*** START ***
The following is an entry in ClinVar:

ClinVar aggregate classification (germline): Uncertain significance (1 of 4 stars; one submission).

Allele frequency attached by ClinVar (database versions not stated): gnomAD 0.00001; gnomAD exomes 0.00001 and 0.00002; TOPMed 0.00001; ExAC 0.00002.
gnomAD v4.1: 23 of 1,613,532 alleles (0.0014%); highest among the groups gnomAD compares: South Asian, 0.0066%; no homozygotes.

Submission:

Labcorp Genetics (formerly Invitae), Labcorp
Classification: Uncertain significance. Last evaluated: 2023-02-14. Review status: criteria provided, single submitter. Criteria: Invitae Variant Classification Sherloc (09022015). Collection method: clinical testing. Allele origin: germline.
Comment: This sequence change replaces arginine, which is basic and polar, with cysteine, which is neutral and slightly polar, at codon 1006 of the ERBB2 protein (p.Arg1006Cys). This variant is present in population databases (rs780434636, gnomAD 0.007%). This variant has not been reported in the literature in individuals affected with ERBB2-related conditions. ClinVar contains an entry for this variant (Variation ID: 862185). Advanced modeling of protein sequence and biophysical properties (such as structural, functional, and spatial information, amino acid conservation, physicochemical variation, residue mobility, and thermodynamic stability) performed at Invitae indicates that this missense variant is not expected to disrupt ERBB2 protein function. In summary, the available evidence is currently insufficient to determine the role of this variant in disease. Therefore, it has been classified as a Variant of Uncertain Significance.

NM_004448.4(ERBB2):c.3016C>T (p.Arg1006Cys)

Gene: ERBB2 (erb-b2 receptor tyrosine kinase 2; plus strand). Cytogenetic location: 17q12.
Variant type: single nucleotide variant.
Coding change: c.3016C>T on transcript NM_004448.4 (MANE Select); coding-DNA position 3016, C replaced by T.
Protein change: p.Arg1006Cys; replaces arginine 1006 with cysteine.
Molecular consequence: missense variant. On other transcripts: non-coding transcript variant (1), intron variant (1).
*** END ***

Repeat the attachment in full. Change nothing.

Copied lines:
The following is an entry in ClinVar:

ClinVar aggregate classification (germline): Uncertain significance (1 of 4 stars; one submission).

Allele frequency attached by ClinVar (database versions not stated): gnomAD 0.00001; gnomAD exomes 0.00001 and 0.00002; TOPMed 0.00001; ExAC 0.00002.
gnomAD v4.1: 23 of 1,613,532 alleles (0.0014%); highest among the groups gnomAD compares: South Asian, 0.0066%; no homozygotes.

Submission:

Labcorp Genetics (formerly Invitae), Labcorp
Classification: Uncertain significance. Last evaluated: 2023-02-14. Review status: criteria provided, single submitter. Criteria: Invitae Variant Classification Sherloc (09022015). Collection method: clinical testing. Allele origin: germline.
Comment: This sequence change replaces arginine, which is basic and polar, with cysteine, which is neutral and slightly polar, at codon 1006 of the ERBB2 protein (p.Arg1006Cys). This variant is present in population databases (rs780434636, gnomAD 0.007%). This variant has not been reported in the literature in individuals affected with ERBB2-related conditions. ClinVar contains an entry for this variant (Variation ID: 862185). Advanced modeling of protein sequence and biophysical properties (such as structural, functional, and spatial information, amino acid conservation, physicochemical variation, residue mobility, and thermodynamic stability) performed at Invitae indicates that this missense variant is not expected to disrupt ERBB2 protein function. In summary, the available evidence is currently insufficient to determine the role of this variant in disease. Therefore, it has been classified as a Variant of Uncertain Significance.

NM_004448.4(ERBB2):c.3016C>T (p.Arg1006Cys)

Gene: ERBB2 (erb-b2 receptor tyrosine kinase 2; plus strand). Cytogenetic location: 17q12.
Variant type: single nucleotide variant.
Coding change: c.3016C>T on transcript NM_004448.4 (MANE Select); coding-DNA position 3016, C replaced by T.
Protein change: p.Arg1006Cys; replaces arginine 1006 with cysteine.
Molecular consequence: missense variant. On other transcripts: non-coding transcript variant (1), intron variant (1).